Ryan Tansom: If you're out of balance with yourself, it's gonna eventually ripple into everything else. Like it's gonna show. It's gonna show up and manifest itself. Probably in not very healthy ways. Oh yeah, we're good. Yeah. I think you and I probably got more of that with the listeners. If they want to tell us a little bit more about your coaching and then how to people get in touch with you.
AlexMcClafferty: Yeah. Coach founders now. Um, and it's kind of like me solving a problem that I had, which I kind of wish I had an advisor through some of the stuff that I went through. I do right now. I don't even know if I have spots available because I've got a handful of sites that I'm talking to you group coaching and individual coaching. If people have questions and I want to reach out to me. My email is Alex at prodcutize dot Co. Okay. Um, and the website is productized.co. Okay. So talk to people aboUt the positioning of that and are you really clear on what it is that you do and how you help founders and everything else? I think productize is as ambiguous as I can get when it's memorable to running with that sites individually and taking calls with sanders and seeing how I can help and kind of taking it from there. So yeah, if people listen to this and going through an acquisition on me to handle, I just want to chat, like in. Feel free to get me up and jump on a call and show show what I can share.
Ryan Tansom: Absolutely had a blast and I appreciate you coming on the show Alex.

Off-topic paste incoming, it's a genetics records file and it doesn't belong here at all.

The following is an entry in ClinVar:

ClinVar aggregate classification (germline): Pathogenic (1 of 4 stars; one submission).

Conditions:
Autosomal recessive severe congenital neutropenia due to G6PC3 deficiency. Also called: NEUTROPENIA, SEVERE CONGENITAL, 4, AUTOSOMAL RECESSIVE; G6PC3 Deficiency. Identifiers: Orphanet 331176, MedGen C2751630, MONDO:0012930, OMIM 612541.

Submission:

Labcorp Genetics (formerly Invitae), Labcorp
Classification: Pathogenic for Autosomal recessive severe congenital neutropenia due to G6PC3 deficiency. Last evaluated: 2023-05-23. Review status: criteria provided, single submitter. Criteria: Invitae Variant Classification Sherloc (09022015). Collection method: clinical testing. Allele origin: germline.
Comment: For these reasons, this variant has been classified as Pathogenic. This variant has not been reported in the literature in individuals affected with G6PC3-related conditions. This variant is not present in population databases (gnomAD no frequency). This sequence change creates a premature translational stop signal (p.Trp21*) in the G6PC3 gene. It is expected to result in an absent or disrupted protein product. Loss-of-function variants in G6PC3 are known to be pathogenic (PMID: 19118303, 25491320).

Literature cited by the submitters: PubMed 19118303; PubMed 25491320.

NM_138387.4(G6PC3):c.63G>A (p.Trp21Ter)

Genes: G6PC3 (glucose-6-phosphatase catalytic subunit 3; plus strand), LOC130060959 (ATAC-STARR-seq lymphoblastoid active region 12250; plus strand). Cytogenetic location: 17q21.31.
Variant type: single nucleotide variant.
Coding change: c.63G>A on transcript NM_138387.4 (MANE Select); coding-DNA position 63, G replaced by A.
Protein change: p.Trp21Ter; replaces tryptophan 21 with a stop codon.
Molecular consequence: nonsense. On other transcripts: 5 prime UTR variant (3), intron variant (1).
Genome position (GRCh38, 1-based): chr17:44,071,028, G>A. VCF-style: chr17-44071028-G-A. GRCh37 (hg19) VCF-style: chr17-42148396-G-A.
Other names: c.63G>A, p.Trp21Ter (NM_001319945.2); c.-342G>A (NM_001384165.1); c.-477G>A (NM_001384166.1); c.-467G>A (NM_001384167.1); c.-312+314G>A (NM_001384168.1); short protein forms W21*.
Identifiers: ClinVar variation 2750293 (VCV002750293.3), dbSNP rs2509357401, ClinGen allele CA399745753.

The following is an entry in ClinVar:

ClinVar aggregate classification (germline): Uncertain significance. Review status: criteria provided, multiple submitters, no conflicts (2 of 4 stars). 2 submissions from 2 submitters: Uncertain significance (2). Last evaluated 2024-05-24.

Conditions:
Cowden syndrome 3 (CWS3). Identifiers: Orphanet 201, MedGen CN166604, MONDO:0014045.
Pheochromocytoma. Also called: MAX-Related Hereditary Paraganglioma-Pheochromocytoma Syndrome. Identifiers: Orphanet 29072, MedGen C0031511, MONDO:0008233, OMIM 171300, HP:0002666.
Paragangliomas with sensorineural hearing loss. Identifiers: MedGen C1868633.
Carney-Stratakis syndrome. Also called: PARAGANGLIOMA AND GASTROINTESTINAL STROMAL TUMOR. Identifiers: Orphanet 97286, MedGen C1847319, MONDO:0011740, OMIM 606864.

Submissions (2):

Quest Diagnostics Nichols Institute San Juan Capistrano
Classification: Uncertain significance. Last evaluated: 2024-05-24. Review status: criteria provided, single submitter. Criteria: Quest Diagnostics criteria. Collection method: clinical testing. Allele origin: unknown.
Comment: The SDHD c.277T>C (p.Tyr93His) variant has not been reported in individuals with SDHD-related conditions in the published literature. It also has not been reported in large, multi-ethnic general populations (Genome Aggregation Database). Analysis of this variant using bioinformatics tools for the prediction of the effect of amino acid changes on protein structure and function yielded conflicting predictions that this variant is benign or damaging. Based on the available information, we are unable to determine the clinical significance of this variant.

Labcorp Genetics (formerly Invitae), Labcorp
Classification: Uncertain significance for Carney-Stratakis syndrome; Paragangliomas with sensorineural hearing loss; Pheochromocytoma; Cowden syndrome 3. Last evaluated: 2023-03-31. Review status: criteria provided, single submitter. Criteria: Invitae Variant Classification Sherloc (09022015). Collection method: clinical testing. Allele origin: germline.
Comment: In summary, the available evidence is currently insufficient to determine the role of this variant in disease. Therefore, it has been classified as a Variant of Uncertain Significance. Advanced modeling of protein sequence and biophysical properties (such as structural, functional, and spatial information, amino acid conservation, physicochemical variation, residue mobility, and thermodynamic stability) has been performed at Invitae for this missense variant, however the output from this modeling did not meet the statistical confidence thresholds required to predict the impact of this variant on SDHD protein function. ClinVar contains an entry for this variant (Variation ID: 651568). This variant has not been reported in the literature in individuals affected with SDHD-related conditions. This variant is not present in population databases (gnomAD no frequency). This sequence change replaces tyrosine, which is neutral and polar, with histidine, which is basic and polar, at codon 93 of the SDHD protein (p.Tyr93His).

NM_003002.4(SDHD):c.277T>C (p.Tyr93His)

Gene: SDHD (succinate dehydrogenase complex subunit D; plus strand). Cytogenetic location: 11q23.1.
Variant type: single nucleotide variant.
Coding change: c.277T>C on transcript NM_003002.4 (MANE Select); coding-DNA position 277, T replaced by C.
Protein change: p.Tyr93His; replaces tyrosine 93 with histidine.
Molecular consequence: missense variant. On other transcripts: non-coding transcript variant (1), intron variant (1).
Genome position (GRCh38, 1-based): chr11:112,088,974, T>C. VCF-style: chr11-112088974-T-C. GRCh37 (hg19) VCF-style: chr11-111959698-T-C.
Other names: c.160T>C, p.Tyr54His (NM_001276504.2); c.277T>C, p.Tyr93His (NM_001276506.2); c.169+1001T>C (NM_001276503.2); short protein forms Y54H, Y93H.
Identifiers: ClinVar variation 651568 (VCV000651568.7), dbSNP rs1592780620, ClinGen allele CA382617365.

AlexMcClafferty: Right on. Thanks for having me, man.
Ryan Tansom: I hope you enjoyed the interview with alex. I really, really had a blast talking to him. He gave a great insight. I think if there's a couple of big takeaways is one, is that what alex did and doing it himself, is crazy risky. It's a ton of work and I really, really suggest that if you're thinking about this at all, make sure that you're doing the work ahead of time so that way when you do get a random offer, you've got all your stuff prepped, ready to go. You know what kind of deal structure you want, you know, the terms conditions. You got your team. It's worth doing the work now before something randomly comes, but also you can engineer the actual exit that you want and I think you know, the other big takeaway is I don't know exactly how much money Alex left on the table in a potential earnout or the note that he left by leaving go daddy, but I really suggest that if you're going to have money on the table that is contingent of you working there, really wrap your head around what you think it's going to be like working for another individual, another company, and being an employee and how much of your payout do you want to tie to you working there versus how much money you need upfront so you've got the freedom and flexibility to leave and walk away knowing that it's more the faq kind of money or that I don't need this and if it is challenging or you hate it or you don't like it, you don't feel trapped. That you need that money. So you have to work there. As far as the last takeaway, if you're interested in doing one on one coaching with myself because you want to understand where you're at and where you need to go as far as growing and selling your company, reach out to me at riot gxp collaborative. Shoot me a linkedin message. I'm only doing five one on ones this year, so if you're interested, reach out. We're going to be wrapping that up by the end of january, so let's get on the calendar and have a conversation. Otherwise, I will see you next week.
Written by Ryan Tansom
Ryan runs industry-specific podcasts on his website which pertain to mergers and acquisitions, and all the life lessons he wish he had known then. He strives to bring this knowledge to his listeners in a way that is effective and engaging by providing new material each week from industry experts.